Our Little Citizens- Primary Education Article, January, 1920 Part 2

Part One was ever so very long ago (almost a year):

From Primary Education, January 1920


Plain Living and High Thinking Let us return to this slogan of the good old Americans. No nation was ever more prosperous than this. If the truth were told about the High Cost of Living, it would be seen that profligate spending and under production due to strikes are the cause of the greater part of the increase in prices.
Use stories of the Pilgrim children to teach thrift. Cooperate with the Government in all its thrift activities. Above all, show how cheap and degrading, how vulgar, profligate spending is. No good American is paying extravagant prices for luxuries. The good Americans are trying to save, to make their earnings last as long as possible to live decently, not extravagantly.
It is the cheap, ignorant, flashy type that is engaged in an orgy of spending. No class is suffering more from this than the teacher. Surely we can put our hearts into teaching a refined, cultured standard of living.
Let us make an inventory of Personal Property Let the children put in everything they possess — toys and all. The idea is to build up in the them concepts of possession and contentment and thrift. Tell them to list damaged toys and then see if these damaged toys can be repaired as a manual training exercise and donated to other children or to hospitals.

It is said that the aliens among us who wish to overthrow our Government get more money in a week now than they used to be able to save in several years. They were contented until the agitators preached to them against our country and now, though some of them make over a hundred dollars a week, they call themselves wage slaves and want to take over the factories for themselves. Their discontent was artificially created by agitators.

Uncle Sam’s Census Tell the children that Uncle Sam takes stock of his people every ten years, and that 1920 is a census year. Tell them the first census bill was passed in 1790 — let them find out how many times the census has been taken. Let them take a census of their own family (fine opportunity for spelling, reading, writing — fine opportunity for teacher to become better acquainted). Tell them that Uncle Sam wants to know everyone’s name, place of birth, age, occupation, whether the children are in school or at work, and whether everyone can read and write English. Stress on this last part may increase interest in Americanization work. We don’t realize our power. What we put into the minds of the children reacts powerfully on their parents. It is a moving and pathetic sight to see little children bring their mothers to evening school to learn English, because some teacher has been inspired to make them want to help their parents understand America. It is good civic teaching to thoroughly explain the census, especially if the children come from foreign homes.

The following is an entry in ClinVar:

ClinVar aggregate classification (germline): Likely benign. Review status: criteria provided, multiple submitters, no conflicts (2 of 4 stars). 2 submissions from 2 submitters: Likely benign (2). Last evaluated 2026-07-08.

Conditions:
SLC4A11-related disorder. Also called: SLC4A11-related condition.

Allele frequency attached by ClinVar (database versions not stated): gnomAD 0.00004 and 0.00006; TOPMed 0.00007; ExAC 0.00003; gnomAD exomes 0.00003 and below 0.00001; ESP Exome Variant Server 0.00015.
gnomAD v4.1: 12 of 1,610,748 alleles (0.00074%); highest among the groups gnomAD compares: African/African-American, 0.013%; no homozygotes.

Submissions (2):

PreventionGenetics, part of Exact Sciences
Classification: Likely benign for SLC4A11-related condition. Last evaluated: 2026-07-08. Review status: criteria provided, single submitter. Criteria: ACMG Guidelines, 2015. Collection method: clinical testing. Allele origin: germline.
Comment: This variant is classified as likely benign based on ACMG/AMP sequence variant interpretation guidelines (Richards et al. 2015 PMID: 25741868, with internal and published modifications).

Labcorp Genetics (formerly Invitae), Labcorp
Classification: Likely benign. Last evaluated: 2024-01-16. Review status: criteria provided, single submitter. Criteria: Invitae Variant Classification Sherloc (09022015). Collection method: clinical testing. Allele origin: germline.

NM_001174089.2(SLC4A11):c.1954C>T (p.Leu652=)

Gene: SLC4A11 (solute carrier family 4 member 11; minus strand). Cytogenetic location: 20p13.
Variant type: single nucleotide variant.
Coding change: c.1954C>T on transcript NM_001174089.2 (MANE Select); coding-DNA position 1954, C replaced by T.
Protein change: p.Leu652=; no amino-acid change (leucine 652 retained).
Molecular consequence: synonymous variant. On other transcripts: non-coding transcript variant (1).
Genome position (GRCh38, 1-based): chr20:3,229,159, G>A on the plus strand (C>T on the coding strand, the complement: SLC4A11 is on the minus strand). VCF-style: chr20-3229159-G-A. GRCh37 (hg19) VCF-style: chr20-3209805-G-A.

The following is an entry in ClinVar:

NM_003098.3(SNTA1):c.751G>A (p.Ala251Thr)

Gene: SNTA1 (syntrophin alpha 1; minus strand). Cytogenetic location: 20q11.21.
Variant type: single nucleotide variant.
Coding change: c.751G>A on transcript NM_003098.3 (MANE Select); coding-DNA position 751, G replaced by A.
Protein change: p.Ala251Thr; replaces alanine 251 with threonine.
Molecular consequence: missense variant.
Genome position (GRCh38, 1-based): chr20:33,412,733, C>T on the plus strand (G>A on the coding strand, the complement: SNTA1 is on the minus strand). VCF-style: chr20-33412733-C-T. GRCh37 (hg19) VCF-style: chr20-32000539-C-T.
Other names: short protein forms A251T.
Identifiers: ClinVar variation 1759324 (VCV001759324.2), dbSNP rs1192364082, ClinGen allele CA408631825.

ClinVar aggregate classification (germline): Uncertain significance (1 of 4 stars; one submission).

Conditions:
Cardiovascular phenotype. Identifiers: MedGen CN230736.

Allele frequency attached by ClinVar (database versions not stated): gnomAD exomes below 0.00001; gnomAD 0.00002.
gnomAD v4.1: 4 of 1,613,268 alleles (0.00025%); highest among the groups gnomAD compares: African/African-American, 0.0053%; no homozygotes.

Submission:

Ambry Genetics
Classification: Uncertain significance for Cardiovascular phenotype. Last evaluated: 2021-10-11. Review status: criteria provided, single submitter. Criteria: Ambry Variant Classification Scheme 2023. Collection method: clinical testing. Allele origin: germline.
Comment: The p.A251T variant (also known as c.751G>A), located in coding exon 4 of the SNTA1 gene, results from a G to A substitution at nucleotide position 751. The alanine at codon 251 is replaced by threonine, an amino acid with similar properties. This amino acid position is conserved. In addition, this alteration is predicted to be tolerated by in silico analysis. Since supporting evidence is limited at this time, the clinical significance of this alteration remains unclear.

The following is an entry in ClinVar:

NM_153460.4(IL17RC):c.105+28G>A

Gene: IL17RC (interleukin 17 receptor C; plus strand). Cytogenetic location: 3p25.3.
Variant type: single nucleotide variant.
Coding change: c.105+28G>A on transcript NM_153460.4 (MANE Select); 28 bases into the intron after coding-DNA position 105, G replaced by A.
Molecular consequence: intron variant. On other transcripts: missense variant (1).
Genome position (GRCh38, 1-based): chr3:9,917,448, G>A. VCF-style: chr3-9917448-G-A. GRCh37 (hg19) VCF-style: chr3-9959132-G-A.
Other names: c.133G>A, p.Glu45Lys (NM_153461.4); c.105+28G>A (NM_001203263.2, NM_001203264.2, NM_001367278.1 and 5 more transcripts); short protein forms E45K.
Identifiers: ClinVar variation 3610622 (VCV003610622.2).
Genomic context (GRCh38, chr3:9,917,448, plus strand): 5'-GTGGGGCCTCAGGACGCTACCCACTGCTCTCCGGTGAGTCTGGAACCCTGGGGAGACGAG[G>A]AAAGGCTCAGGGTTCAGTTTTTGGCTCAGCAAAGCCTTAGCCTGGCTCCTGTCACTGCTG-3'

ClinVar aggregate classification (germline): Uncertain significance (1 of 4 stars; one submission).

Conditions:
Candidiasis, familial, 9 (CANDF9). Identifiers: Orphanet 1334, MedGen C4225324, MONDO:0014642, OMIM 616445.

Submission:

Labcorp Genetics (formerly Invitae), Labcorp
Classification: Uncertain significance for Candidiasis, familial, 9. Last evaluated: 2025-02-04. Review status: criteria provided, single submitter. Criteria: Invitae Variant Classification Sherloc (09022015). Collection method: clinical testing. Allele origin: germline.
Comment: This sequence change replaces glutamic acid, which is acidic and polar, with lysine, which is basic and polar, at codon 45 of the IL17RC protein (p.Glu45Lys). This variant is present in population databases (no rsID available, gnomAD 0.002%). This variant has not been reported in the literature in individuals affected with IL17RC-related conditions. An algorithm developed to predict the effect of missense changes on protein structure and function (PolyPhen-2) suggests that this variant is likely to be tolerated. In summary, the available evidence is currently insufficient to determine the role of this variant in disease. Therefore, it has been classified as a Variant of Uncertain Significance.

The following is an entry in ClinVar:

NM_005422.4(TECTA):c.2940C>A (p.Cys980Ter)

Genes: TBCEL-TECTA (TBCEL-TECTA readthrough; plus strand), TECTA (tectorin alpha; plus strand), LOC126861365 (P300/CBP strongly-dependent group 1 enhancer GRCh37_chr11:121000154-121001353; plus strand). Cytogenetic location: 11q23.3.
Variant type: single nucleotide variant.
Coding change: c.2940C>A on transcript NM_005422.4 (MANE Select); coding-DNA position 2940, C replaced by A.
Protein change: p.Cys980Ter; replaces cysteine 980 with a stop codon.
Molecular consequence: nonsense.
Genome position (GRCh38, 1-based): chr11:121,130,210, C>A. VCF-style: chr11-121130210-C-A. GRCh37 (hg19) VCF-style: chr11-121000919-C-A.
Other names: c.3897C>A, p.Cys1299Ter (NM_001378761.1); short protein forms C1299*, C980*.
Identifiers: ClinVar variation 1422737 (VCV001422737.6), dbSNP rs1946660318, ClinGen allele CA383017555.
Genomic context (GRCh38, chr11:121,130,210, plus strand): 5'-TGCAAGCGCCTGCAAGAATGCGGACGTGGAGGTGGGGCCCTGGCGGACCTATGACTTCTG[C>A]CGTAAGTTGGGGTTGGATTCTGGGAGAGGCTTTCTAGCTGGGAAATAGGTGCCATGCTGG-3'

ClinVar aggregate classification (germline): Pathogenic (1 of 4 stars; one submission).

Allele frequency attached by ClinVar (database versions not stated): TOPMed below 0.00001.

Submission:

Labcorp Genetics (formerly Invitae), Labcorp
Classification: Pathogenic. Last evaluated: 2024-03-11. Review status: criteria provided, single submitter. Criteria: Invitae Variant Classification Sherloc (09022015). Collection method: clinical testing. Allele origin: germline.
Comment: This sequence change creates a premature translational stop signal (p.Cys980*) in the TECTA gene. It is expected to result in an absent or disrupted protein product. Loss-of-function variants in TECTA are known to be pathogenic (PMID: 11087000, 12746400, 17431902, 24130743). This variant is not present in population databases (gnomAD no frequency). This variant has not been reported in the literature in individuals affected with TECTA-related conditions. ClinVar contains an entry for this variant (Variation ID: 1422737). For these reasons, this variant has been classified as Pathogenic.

A perfectly accurate census has probably never been taken, but we can help set up a standard of courteous truthful co-operation with the census man.
Explain that with the census as a basis, Congress apportions the number of representatives. If we find that our population has increased in the last ten years, we will have a greater number of people to each representative — the number of representatives may be increased. We have now 435 representatives on a basis of one for each 211,677 persons. Due to the war, and influenza deaths, and the return to foreign lands of a great many of our residents, the population in this census will probably be considerably lower than what might have been the expected growth of a normal ten years.
The children can dramatize:
1 A census taker.
2 The administrator of an estate, who gets three appraisers to make an inventory. (Watch newspaper for such items.)
3 A furniture loan man — loans arc given only on part of the value. They are called “chattel mortgages.”
4 A personal property insurance man.
5 An auctioneer. Use the information gained in their inventories as the basis of their dialogue. They should be encouraged to make inventories of home possessions, to mend and keep in repair home furniture and tools, to get a sense of the money value the family possessions represent, and a feeling of loyalty to this Government, founded to protect them in their rights.
Be sure that Grades III and IV read the clauses of the Constitution that relate to the protection of private property. “No person shall be deprived of life, liberty or property without the due process of law; nor shall private property be taken for public use without just compensation.” (Fifth Amendment.)
Make them realize that schemes which take away the right to property are un- American. Create a scorn of the ” kicker,” especially of the one who discourages workingmen by telling them lies. The real agitators do not work, they roam about talking.
There are two kinds of discontent in this world — the discontent that wrings its hands and the discontent that works. The first loses what it had — and the second gets what it wants. — – Graham
Note Miss Leighton will answer questions or send references for teaching our Government as contrasted with Sovietism, Socialism, Communism, etc., or the economic fallacies of schemes like the Plumb plan, etc. Address Miss Etta V. Leighton, National Security League, 19 West 44th St., New York City

More about the National Security League here.



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